The ‘Enterprise’ Newspaper Oldest Business in Lauderdale County
The Lauderdale County Enterprise has been publishing news about the Ripley area for more than 135 years – documenting local history and serving readers throughout the community.
In fact, it is the oldest business in the county. “Even with two fires and a flood, the Enterprise never missed an issue,” said Beverly Hutcherson, a long-time employee who recently purchased the weekly newspaper with her husband, Mike.
The first fire destroyed the newspaper’s building; the second fire destroyed customer records, she said. The fires occurred earlier in the newspaper’s history, but Hutcherson remembers the flood well; a water line broke on the second floor in 2016, flooding the first.
She remembers gathering up cords and equipment so they wouldn’t get wet and putting out the paper with her feet propped up on a box above ankle deep water.
The newspaper’s own story begins in 1885 when L.A. Palmer launched a weekly called The Ripley Enterprise. Charles Campbell and Col. J.W. Hedgepeth purchased the newspaper in 1893 and changed the name to The Lauderdale County Enterprise.
The two men set about to give the community the best paper possible and publish “all the news that’s fit to print.” They also established on the masthead the motto: “Seek to Build Up, Not to Destroy.”
The paper won the gold plaque in 1940, offered by the Tennessee Press Association for the best display advertising in the state. During its history, The Enterprise has won several awards from the Tennessee Press Association.
Campbell died in 1943 and left his interest in the newspaper to his son, John, who sold it to B.C. Durham Jr. During that year, Hedgepeth wrote an editorial that appeared in the Enterprise reflecting on his 50 years of ownership.
“It can be truly said that none realizes more fully how swiftly time passes than he who, week by week, month by month, and year by year, moves up the dates which record the transition from the icy winds of winter to the balmy breezes of spring, the fullness of summer, and the ripening beauties of autumn … That our efforts have been rewarded with a reasonable measure of success, is reflected in the long tenure of service we have given the public.”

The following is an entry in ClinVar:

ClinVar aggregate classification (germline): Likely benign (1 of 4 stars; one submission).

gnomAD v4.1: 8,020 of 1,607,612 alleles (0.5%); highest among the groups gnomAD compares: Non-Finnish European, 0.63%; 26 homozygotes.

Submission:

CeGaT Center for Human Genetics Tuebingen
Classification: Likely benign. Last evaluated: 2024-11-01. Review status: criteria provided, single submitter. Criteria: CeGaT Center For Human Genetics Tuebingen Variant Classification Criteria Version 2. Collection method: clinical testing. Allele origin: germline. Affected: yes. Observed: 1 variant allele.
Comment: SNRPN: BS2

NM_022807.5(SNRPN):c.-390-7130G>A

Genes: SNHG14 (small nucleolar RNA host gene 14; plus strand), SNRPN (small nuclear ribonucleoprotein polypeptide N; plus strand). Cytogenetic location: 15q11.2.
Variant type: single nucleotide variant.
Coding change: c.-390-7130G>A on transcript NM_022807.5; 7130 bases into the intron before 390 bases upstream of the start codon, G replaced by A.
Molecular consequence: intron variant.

Six years later, Hedgepeth retired and sold his share to William A. Klutts, who bought Durham’s half in 1965.
In 1969, construction began on the newspaper’s current location on Jackson Avenue. Klutts designed the building for newspaper publishing, Hutcherson said. The newspaper had been using a building on the east side of the square.
Klutts, who owned the paper until he died in 2013, left it to his business partner, Executive Editor Terry R. Ford. Ford died in 2016 and left it to his twin sister, Brenda J. Moore. She assured readers that the newspaper would carry on with the same integrity and belief as before.
When Moore died in 2018, her daughter, Sue Ann Cloar, inherited the newspaper. Cloar sold the newspaper to the Hutchersons, effective Oct. 1, 2020.
Working with Hutcherson at the paper are bookkeeper Sandra Ward and typist Charity Gray. The delivery staff includes Alice Bricco, Jim King, David Ford, Joyce Biggs and Ken Currie.
Today, the Lauderdale County Enterprise prints and distributes 4,600 copies each week through subscription and single copy sales. Gone are the hot type for printing, the old letter presses, pasting up pages and writing stories on typewriters. Each Tuesday, the final stories, ads and page layouts are done on computer. The paper is sent digitally to Union City where it is printed.
The paper went from typewriters to digital in 2008, Hutcherson said. She and other staff members had to learn the new process in two weeks. She remembers that Klutts, the editor, did not want to give up his typewriter.
Hutcherson worked at the paper setting type when she was young. She left to raise her family, but returned when her two children were nearly grown about 25 years ago.
Since then, she’s done about every job at the Enterprise: interviewing and writing stories, typing, paste up, selling and creating ads, dealing with customers, layout. “You name it; I’ve done it,” she said.
It has always been her dream job. “Ever since high school, I dreamed of being published,” Hutcherson said. “I’m living the dream; I get published every week.”
She learned from the best, she said, when Klutts and Terry Ford were her bosses.
She learned to always make the paper fair, to keep her opinion out of stories. “You report the complete news; you report the complete facts. We’re here to help everybody.”
She still goes by the motto of the early owners – Campbell and Hedgepeth – to build up and not destroy.
She’s tickled, she said, to be the owner, to carry on the paper’s role in the community. “I love it. I really love it. It’s my baby.”